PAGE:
Fickle-Down Economics

I’m a 29-year-old straight woman. I recently came to the odd conclusion that I have no idea what I want in a man. Over the past few years, I’ve been dating a variety of guys and hoping they’ll be right for me, and it’s not working. Some turn out to be nice guys, but some turn out to be jerks. One turned out to be a truly terrible person, but in hindsight, all were obviously wrong for me. In each case, the underlying problems were always there, but I didn’t identify them until things blew up months into the relationship or even a year in. How can I get clear on what I want?
—Lost

Looking for a boyfriend without knowing what you want in a man is like trying to order a meal without knowing what you like to eat: whether you live to put bacon on your bacon or you’re a vegan who stifles a sob whenever your mom cracks an egg for your dad’s omelet.

Standards are our tool for narrowing down what we want, from lunch to love. In love, it’s important to shrink down your potential partner pool, but without setting such high standards (per your own mate value and the current mate “market”) that the only boyfriend or girlfriend you’ll ever have is the imaginary kind. Though we tend to view having more options — “Sky’s the limit!” “The more, the merrier!” — as better than having just two or a handful to choose from, research actually finds that having numerous options is often the stuff human misery is made of.

Perhaps because the psychology currently driving us evolved in environments where situations rarely offered more than a few choices — “Bison breast or drumstick?” “Eat this bug or starve?” — research on decision-making has found we are unprepared for huge sets of options. We tend to suffer “choice overload”: We get overwhelmed, choose poorly and regret our choice afterward. However, there’s a caveat. More choice can be better, explains psychologist Benjamin Scheibehenne and his colleagues, when, prior to making a choice, a person has “well-defined preferences.”

That’s where standards come in. Our standards for what we want in another person come in large part out of our values, though personality and genetics also play a role. Values are the principles we care most about: the standards we use to guide our behavior. Though most of us probably think of ourselves as good people with good values, the truth is, if asked to quickly name our values, we’d struggle to do it. Being unable to immediately call up our guiding principles means when we need to act quickly, we’re often clueless about what we should do, and we’re prone to act in ways we end up regretting.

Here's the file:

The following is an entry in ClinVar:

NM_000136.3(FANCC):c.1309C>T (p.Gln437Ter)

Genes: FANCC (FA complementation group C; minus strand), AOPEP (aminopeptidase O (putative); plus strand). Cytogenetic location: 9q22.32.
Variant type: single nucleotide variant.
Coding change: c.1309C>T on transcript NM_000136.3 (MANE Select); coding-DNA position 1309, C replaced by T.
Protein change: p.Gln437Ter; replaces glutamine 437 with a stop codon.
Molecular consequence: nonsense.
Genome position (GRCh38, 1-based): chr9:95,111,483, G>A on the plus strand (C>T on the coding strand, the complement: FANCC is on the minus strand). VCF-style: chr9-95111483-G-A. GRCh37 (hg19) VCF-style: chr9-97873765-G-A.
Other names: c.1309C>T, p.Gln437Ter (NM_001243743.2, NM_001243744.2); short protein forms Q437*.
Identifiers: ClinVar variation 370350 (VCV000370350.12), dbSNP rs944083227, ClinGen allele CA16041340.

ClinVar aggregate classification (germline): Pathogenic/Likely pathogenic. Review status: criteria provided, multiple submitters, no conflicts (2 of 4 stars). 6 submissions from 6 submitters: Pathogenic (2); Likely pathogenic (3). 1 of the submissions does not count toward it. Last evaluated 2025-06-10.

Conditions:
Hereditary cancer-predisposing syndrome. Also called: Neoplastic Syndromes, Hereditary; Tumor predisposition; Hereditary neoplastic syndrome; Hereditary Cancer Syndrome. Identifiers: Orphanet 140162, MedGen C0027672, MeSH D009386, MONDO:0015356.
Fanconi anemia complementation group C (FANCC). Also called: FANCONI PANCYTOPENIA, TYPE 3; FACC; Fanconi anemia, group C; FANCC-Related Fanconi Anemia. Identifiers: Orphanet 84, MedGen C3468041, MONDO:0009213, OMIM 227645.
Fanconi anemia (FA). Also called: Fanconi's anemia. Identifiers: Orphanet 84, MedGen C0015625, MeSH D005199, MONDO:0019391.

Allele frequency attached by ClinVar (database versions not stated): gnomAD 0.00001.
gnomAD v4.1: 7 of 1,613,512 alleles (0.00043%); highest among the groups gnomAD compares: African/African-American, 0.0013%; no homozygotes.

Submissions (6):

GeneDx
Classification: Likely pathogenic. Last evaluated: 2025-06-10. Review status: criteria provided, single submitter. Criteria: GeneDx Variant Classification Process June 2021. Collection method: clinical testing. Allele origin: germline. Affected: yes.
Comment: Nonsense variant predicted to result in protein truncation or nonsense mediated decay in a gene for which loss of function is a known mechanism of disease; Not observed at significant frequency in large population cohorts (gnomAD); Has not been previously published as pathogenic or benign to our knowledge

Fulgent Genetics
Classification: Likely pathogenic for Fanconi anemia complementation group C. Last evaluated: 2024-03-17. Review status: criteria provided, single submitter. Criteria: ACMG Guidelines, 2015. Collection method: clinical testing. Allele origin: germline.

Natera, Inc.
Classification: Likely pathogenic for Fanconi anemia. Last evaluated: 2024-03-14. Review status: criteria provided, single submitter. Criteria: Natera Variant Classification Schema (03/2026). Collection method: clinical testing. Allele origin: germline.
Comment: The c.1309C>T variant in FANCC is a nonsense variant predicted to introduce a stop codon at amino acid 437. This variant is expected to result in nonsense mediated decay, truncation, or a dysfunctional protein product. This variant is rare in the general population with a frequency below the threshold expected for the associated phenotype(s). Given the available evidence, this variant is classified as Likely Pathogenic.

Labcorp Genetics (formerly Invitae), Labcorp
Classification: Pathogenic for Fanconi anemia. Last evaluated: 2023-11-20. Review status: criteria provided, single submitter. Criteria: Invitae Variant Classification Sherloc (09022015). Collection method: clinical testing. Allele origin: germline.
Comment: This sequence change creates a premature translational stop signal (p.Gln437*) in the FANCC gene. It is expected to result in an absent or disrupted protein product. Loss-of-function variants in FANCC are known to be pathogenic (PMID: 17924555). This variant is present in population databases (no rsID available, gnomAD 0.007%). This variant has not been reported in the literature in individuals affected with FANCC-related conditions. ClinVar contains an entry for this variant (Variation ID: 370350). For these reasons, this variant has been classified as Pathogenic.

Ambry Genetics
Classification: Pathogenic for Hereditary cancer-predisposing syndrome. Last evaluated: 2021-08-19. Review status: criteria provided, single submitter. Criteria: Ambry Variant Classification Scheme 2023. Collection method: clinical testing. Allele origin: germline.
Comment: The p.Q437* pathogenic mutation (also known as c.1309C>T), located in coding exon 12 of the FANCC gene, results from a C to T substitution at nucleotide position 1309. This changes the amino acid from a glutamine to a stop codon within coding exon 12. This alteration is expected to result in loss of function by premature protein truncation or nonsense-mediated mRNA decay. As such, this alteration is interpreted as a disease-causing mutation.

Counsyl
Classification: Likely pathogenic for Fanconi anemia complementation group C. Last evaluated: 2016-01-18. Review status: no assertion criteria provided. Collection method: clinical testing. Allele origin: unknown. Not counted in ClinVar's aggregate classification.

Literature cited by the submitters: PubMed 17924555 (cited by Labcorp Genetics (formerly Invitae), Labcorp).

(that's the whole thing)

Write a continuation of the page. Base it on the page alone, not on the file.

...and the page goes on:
Spelling out your top eight or 10 values will give you a behavioral map: guiding principles for how you’ll act and, ultimately, who you are. To write your list, you might look up “lists of values” online. Here are a few of mine (not in any order): 1. Courage. 2. Wisdom. 3. Kindness. 4. Integrity. … 10. Seizing life (instead of blinking like a cow while it rushes by).

The person you want to be shapes the sort of person you should be with. For example, per my list of values, integrity is vitally important to me. So, when I came up with my standards for romantic partners — my “must-haves” for any man in my life — integrity was baked in: “Tall, evolved man of character who thinks for a living and cares about making a difference in the world.”

Likewise spelling out your standards for a romantic partner and vowing to stick to them should help you extract yourself when you’re magnetized by a Mr. Tall, Dark and Manipulative: some hunky charismatic creep whose hotitude acts as a sort of sexual eclipse, blocking out what a terrible person he is. Assuming you include integrity in some form on your list, turning to your “must-haves” on a date forces you to look for evidence of good character, and when that’s missing, you’ll nix the guy and move on.

Of course, being clear on your values and narrowing down what you want in a man won’t always be enough. There are some clever sociopaths out there who are pros at hiding who they really are. Coming up with standards for character might not allow you to identify all dignity-crushing exploiters immediately. However, you should be able to do it much faster than with a more “open-minded,” hope-driven approach: “Sorry, but I really have to draw the line at dating a man with a tail!”

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